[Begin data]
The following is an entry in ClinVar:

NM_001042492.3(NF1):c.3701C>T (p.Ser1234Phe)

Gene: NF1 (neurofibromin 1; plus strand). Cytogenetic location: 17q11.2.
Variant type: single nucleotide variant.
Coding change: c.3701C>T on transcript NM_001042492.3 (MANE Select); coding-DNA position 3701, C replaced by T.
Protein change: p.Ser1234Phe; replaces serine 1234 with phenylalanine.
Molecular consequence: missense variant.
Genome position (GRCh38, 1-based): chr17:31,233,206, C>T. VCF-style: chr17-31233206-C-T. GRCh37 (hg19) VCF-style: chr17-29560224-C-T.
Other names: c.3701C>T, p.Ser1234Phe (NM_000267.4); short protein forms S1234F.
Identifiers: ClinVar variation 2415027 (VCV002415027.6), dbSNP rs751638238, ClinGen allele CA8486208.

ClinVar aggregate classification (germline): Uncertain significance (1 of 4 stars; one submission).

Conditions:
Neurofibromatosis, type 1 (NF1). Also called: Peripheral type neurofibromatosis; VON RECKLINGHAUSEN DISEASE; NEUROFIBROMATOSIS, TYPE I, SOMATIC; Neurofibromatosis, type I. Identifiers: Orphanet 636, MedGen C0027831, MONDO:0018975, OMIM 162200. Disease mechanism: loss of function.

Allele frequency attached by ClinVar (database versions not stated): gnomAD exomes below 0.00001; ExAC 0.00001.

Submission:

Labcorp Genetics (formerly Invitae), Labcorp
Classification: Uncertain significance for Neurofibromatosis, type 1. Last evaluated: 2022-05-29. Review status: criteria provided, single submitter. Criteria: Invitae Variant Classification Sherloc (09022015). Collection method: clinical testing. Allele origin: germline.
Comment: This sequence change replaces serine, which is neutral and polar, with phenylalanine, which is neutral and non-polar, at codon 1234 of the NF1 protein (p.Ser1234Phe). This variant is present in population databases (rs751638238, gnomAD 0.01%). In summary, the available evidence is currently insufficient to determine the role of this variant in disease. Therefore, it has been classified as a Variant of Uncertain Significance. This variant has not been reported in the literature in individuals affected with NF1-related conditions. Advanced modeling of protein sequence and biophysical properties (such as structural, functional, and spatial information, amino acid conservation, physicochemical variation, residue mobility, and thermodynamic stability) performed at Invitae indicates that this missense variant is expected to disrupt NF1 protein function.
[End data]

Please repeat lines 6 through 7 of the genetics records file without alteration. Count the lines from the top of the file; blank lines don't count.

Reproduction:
Protein change: p.Ser1234Phe; replaces serine 1234 with phenylalanine.
Molecular consequence: missense variant.